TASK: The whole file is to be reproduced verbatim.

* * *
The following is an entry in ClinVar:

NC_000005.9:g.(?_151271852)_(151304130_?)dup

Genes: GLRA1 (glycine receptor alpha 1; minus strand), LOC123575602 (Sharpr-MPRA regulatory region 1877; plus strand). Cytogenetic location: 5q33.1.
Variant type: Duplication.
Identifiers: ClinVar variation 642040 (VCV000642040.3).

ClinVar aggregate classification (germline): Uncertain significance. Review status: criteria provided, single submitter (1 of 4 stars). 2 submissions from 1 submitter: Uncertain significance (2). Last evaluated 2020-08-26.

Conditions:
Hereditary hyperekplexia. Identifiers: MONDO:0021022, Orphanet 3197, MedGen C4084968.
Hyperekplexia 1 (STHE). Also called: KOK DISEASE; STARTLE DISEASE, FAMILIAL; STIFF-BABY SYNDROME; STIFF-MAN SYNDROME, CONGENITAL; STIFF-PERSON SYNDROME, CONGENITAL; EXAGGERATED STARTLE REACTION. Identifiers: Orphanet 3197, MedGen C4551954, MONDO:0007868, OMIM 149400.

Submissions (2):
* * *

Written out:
The following is an entry in ClinVar:

NC_000005.9:g.(?_151271852)_(151304130_?)dup

Genes: GLRA1 (glycine receptor alpha 1; minus strand), LOC123575602 (Sharpr-MPRA regulatory region 1877; plus strand). Cytogenetic location: 5q33.1.
Variant type: Duplication.
Identifiers: ClinVar variation 642040 (VCV000642040.3).

ClinVar aggregate classification (germline): Uncertain significance. Review status: criteria provided, single submitter (1 of 4 stars). 2 submissions from 1 submitter: Uncertain significance (2). Last evaluated 2020-08-26.

Conditions:
Hereditary hyperekplexia. Identifiers: MONDO:0021022, Orphanet 3197, MedGen C4084968.
Hyperekplexia 1 (STHE). Also called: KOK DISEASE; STARTLE DISEASE, FAMILIAL; STIFF-BABY SYNDROME; STIFF-MAN SYNDROME, CONGENITAL; STIFF-PERSON SYNDROME, CONGENITAL; EXAGGERATED STARTLE REACTION. Identifiers: Orphanet 3197, MedGen C4551954, MONDO:0007868, OMIM 149400.

Submissions (2):